More specific to this problem, this kind of image comparison with four nested loops can be a headache to read and think about. It may help to split the work up to separate the checking of each possible match position from the looping over image pixels:

    Code:
    bool found = false;
    int rowOffset;
    int colOffset;
    for (rowOffset = 0; !found && rowOffset <= haystackHeight - needleHeight; ++rowOffset)
    {
        for (colOffset = 0; !found && colOffset <= haystackWidth - needleWidth; ++colOffset)
        {
            if (ImageMatchFound(rowOffset, colOffset))
            {
                found = true;
            }
        }
    }
    if (found)
    {
        // Image match was found at location rowOffset, colOffset within haystack
    }
    Where the ImageMatchFound() function just compares pixel-by-pixel and doesn't need to worry about looping over each match location. The code will be easier to understand and debug if you do this.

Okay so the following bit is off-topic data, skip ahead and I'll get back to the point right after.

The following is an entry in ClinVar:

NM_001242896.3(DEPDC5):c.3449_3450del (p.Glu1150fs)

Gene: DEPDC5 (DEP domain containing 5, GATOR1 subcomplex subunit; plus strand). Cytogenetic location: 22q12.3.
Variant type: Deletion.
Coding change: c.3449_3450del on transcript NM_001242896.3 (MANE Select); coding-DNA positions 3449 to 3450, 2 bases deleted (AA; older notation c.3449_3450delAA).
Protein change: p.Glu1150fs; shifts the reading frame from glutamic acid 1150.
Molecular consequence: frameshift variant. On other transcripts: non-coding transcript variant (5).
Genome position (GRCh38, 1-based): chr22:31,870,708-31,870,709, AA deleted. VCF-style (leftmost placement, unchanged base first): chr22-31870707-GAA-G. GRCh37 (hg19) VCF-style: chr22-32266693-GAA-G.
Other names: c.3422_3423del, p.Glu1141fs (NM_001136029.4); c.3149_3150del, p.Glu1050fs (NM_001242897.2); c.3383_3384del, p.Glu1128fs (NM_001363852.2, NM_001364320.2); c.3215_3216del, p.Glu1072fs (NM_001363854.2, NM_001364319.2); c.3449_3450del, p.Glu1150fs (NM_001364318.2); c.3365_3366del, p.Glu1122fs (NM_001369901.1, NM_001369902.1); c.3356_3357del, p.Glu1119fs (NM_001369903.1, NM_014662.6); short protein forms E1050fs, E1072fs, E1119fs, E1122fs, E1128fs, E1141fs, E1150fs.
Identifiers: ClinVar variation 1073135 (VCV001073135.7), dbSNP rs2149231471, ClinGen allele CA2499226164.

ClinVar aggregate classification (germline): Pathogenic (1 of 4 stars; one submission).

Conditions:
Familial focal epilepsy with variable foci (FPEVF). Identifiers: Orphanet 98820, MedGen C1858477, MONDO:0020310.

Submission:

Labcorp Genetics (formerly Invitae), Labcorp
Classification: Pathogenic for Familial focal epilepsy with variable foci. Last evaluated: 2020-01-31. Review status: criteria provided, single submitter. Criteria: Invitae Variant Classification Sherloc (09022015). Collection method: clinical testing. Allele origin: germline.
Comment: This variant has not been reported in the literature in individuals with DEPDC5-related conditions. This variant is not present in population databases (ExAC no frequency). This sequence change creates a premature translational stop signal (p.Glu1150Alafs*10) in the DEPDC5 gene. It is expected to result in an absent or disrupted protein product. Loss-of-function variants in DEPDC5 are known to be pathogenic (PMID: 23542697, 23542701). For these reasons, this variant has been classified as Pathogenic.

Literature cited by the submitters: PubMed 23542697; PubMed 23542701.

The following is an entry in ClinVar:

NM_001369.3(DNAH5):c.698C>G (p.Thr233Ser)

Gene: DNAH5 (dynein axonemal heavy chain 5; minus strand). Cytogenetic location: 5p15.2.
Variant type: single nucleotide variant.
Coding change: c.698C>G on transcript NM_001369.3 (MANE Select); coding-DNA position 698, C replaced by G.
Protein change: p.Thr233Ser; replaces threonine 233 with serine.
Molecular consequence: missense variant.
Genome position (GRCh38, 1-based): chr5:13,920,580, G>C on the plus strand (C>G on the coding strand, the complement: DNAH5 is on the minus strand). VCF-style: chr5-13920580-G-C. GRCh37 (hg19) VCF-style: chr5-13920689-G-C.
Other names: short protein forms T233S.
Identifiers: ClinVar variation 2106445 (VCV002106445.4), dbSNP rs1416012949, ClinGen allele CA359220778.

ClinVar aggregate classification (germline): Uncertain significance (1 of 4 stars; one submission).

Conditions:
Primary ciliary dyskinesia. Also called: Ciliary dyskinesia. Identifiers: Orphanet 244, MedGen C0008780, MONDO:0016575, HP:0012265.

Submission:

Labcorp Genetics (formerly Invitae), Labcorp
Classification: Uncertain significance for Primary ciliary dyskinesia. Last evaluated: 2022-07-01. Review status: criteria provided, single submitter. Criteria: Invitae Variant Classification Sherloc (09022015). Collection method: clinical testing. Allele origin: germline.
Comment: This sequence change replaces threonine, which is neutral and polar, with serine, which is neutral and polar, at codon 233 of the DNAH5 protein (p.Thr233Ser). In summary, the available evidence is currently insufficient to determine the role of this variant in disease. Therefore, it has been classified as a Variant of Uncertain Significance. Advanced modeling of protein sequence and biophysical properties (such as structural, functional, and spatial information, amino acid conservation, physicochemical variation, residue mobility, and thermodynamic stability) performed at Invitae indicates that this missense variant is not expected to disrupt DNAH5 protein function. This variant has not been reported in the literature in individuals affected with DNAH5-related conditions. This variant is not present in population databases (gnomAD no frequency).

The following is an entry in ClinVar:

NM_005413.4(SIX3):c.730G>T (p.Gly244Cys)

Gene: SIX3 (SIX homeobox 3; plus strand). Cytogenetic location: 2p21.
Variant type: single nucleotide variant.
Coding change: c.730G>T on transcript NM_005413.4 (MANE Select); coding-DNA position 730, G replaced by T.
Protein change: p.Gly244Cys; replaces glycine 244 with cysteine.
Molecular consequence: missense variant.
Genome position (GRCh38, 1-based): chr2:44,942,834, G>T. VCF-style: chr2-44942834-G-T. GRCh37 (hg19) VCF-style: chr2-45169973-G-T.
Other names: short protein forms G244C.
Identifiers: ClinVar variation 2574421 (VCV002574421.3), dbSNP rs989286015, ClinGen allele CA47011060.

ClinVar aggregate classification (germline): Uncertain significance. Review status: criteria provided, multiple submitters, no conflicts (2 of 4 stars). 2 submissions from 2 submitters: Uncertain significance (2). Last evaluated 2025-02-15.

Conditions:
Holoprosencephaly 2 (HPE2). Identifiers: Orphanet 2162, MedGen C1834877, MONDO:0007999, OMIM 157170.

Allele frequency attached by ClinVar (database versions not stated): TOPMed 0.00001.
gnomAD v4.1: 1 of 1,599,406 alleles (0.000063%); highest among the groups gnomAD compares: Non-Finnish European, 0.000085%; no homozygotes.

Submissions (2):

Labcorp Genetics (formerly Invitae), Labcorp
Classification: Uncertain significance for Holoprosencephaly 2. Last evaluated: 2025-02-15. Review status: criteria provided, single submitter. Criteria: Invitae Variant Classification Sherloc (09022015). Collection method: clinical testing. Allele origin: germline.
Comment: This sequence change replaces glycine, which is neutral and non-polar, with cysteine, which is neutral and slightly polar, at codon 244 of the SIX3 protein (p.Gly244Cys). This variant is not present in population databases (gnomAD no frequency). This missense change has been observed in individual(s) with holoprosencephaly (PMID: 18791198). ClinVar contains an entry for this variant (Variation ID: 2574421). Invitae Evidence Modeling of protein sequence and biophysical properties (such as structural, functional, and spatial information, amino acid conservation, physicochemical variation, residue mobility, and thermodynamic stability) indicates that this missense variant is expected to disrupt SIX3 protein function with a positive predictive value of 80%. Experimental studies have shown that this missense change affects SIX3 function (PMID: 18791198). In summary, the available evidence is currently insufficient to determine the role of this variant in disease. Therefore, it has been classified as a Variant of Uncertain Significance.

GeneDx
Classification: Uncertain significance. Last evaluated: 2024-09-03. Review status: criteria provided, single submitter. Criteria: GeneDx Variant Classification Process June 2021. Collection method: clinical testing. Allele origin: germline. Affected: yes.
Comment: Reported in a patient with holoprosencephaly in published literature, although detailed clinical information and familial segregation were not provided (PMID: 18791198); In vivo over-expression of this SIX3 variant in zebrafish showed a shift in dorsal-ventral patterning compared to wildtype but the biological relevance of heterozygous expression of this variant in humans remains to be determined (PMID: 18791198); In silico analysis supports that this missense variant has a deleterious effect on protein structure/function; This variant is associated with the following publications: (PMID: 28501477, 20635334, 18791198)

Code:
    //try
    //{
    	if (a) do { f( b); } while(1);
    	else   do { f(!b); } while(1);
    //}

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    Almost there!

    Hi guys, had to take a couple of weeks off this problem. Back on it now.

    So I simplified the algorithm so that its just comparing the integer values rather than trying to convert to rgb values. I also made the changes that oogabooga mentioned. Its still a little scruffy in places, such as the two loops to fill the pixel arrays.
    Firstly just to say my plan for my final algorithm, is to find the row in the smaller image with the most "entropy" and then search for that one. If it is found, look for the rest of the image around it. I think that will be quite a fast way of going about it.